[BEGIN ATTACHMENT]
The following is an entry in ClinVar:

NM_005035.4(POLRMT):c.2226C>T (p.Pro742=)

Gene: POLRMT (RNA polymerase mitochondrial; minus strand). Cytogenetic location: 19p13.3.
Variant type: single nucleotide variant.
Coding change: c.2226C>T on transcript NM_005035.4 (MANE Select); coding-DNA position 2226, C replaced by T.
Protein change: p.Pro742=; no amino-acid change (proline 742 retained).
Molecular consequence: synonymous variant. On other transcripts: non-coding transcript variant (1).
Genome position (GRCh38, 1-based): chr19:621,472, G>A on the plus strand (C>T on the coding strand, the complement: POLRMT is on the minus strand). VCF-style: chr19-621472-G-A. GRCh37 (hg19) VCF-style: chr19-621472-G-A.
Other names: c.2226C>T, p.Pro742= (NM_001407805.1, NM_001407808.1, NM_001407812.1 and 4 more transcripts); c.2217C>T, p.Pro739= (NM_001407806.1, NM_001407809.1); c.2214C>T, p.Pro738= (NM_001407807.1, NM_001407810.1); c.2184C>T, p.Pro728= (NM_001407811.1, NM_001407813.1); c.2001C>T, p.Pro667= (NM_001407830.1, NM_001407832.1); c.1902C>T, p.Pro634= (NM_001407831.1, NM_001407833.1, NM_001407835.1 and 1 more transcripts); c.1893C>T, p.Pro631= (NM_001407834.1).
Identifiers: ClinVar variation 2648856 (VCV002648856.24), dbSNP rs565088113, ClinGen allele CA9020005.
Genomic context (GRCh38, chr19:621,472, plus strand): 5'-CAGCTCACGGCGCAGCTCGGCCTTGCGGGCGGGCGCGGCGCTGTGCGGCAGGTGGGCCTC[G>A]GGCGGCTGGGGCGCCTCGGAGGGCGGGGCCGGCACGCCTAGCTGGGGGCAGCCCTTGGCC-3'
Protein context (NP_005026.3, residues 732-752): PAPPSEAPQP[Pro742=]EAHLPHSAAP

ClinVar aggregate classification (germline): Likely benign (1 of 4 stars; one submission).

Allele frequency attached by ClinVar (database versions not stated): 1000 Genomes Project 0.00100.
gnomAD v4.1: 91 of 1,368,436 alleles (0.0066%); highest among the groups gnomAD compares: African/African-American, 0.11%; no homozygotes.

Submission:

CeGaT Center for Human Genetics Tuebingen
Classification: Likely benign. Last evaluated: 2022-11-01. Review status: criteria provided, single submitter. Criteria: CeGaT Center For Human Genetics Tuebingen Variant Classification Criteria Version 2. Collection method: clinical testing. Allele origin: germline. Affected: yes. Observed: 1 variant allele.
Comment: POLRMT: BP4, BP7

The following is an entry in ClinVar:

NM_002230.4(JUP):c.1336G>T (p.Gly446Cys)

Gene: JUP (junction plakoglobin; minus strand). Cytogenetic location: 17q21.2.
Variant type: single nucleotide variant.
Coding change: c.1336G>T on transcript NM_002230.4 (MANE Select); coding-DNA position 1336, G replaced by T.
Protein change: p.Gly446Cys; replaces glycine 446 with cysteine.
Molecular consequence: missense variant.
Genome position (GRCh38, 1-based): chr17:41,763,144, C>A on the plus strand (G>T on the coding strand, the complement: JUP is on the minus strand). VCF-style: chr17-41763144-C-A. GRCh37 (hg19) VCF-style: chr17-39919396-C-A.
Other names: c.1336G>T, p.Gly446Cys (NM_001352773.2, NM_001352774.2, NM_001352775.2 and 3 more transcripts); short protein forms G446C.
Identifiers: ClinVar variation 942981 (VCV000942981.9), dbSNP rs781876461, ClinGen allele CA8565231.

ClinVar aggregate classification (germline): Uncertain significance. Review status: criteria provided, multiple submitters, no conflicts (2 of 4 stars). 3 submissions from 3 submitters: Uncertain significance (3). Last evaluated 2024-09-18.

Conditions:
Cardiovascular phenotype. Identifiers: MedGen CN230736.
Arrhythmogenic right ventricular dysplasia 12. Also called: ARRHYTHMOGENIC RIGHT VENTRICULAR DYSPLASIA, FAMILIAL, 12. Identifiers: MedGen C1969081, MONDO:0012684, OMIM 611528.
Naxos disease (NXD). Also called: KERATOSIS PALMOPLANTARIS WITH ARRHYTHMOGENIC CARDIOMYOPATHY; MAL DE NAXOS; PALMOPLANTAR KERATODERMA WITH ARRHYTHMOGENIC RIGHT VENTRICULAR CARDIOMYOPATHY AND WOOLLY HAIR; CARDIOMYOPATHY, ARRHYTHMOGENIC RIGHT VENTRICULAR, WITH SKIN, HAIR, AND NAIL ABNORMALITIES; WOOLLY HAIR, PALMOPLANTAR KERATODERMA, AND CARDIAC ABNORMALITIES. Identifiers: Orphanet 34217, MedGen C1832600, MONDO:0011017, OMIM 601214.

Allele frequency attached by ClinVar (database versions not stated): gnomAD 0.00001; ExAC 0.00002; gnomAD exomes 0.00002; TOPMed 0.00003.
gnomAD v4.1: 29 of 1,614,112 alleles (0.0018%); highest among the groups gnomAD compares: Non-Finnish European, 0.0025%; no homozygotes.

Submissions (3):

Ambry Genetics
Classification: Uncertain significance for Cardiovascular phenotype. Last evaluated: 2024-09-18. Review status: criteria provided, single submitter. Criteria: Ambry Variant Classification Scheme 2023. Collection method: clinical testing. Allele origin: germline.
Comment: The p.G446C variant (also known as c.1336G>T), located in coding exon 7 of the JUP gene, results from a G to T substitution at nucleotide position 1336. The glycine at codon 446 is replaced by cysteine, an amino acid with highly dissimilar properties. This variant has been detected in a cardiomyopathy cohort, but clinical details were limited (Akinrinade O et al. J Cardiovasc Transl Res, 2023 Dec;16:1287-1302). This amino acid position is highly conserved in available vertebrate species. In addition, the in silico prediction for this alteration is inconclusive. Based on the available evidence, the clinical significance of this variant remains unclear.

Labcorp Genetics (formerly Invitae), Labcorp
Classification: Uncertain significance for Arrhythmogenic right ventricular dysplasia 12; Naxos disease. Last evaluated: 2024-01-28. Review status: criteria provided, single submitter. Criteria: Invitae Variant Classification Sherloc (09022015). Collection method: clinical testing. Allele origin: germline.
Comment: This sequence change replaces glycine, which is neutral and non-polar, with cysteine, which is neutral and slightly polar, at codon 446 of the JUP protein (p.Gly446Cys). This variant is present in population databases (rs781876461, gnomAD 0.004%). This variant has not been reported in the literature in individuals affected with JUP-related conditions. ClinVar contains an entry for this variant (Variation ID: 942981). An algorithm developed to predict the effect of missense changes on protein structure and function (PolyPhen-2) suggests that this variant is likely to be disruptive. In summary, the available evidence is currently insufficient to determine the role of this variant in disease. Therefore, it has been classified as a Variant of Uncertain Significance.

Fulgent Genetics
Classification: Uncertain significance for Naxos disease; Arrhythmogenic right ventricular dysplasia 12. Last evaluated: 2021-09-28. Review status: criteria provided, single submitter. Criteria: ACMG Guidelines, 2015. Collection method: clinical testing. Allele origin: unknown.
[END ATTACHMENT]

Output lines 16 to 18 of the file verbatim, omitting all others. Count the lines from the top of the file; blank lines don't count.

Submission:

CeGaT Center for Human Genetics Tuebingen
Classification: Likely benign. Last evaluated: 2022-11-01. Review status: criteria provided, single submitter. Criteria: CeGaT Center For Human Genetics Tuebingen Variant Classification Criteria Version 2. Collection method: clinical testing. Allele origin: germline. Affected: yes. Observed: 1 variant allele.